Interview with Low Roar

You may not know them by name, but if you’ve played Hideo Kojima’s Death Stranding you’ll know their sound. We speak to Ryan Joseph Karazija, the driving force behind the band.

Interview with Low Roar

Low Roar is the name of an American-Icelandic music project spearheaded by singer/songwriter/producer Ryan Karazija. The band has released three albums, all of which contain a collection of some of the best contemplative and ambience-packed indie music you could ask for.

I, like many people towards the end of last year, discovered Low Roar’s work through Hideo Kojima’s latest game offering: Death Stranding, which heavily featured their work after Kojima came across their music in a shop in Reykjavik.

The music in Kojima’s game is fascinating, and intend to publish an article exploring the relationship between this music and Kojima’s characteristically eccentric game at some point. To get some context first, I sought out an interview with the musician behind some of the tracks.

Karazija founded Audrye Sessions in 2002 in Oakland, but when he moved to Reykjavik, Iceland in 2011 he founded the new group Low Roar, publishing the band’s first album of the same name that year.

Could you first introduce yourself to the reader?
Hi, my name is Ryan Joseph Karazija.

What does your job involve? Give us the typical outline of a day?
It’s dependent on what I’m doing, and I don’t really consider it a job. If I’m making a record it looks totally different from when I’m on tour. When I’m not doing either of those, my life is different. And they all are a part of the same thing.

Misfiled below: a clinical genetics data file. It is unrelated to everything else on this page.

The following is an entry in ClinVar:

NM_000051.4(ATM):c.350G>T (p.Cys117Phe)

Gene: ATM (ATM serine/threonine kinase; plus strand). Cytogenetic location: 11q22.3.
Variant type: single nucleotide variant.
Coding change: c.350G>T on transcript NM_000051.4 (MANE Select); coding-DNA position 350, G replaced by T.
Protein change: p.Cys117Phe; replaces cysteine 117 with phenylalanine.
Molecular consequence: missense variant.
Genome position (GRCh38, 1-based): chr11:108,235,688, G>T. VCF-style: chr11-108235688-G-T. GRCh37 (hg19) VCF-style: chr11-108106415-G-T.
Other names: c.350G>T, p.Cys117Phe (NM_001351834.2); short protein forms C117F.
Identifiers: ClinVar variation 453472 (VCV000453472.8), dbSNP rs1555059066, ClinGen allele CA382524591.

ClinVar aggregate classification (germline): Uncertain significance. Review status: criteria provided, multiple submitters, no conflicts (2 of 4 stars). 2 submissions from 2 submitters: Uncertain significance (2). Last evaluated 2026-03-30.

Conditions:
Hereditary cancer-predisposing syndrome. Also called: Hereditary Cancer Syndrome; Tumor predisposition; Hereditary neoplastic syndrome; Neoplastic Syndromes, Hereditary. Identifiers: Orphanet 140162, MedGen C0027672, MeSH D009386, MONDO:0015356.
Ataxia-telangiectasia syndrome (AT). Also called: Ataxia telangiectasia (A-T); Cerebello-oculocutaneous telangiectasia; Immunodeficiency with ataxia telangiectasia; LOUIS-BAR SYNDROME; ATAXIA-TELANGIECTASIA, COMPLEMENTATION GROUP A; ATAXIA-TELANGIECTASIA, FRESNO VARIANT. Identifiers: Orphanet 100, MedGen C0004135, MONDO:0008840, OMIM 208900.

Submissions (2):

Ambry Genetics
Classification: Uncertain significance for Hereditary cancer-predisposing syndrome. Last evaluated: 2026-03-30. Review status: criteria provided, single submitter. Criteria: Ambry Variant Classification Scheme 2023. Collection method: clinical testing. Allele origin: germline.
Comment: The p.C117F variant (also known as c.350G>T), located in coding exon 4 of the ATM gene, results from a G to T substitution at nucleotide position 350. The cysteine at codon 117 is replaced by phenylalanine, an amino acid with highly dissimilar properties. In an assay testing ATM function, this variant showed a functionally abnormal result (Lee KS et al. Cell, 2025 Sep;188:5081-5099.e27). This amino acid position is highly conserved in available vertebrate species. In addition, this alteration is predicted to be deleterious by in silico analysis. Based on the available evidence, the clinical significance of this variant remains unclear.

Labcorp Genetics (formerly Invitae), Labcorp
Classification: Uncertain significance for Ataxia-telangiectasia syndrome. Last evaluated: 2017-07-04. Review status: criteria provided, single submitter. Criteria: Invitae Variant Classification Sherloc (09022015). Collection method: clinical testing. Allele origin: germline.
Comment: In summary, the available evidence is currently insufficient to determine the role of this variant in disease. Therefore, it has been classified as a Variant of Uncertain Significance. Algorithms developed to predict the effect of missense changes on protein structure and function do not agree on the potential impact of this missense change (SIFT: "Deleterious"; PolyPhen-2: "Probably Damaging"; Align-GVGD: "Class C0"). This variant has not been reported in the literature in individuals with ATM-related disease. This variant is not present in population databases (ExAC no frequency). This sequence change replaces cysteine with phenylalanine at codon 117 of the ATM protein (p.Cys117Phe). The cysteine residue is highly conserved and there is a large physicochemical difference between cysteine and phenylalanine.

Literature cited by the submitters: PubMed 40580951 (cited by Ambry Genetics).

What’s great about your job?
That I don’t consider it a job.

What are the bits you don’t like or find challenging?
There are obvious complications that you have to overcome daily. But you have to take them with a smile. Every job has its downsides. It’s like everything else: you have a bad fan, a bad customer… you know. You have to put a smile on your face and just go on.

What are the highlights of your career to date?
There isn’t really a notable highlight. It’s all been fun.

What was your career path into this job?  Have you also worked outside the arts?
Yeah, I was recycling plastic, and I was a barista before this.

Can you describe your biggest challenge so far in your career? How did you overcome it?
Doing fun interviews like this :)

Have you noticed any changes in the industry? If so, what?
Yeah, of course, everything’s changed.  Earlier was no Instagram, no Facebook, Spotify, - so obvious things and tools have changed and you just have to deal with it…

You’ve been granted the ability to send a message to 16-year-old you. What do you say?
When you’re 24 - don’t walk down back alley on the corner on 6th Street and Jessie in San Francisco because you’re gonna get mugged and almost die. But if you do decide to do it, you’ll live.

Do you have any advice for young people interested in doing your kind of job?
Don’t do it.

Header Image Credit: Konrad Cwik

Author

Christopher Hill

Christopher Hill Contributor

I am a musician, musicologist, and music journalist. I did my BA in music at the University of Oxford.

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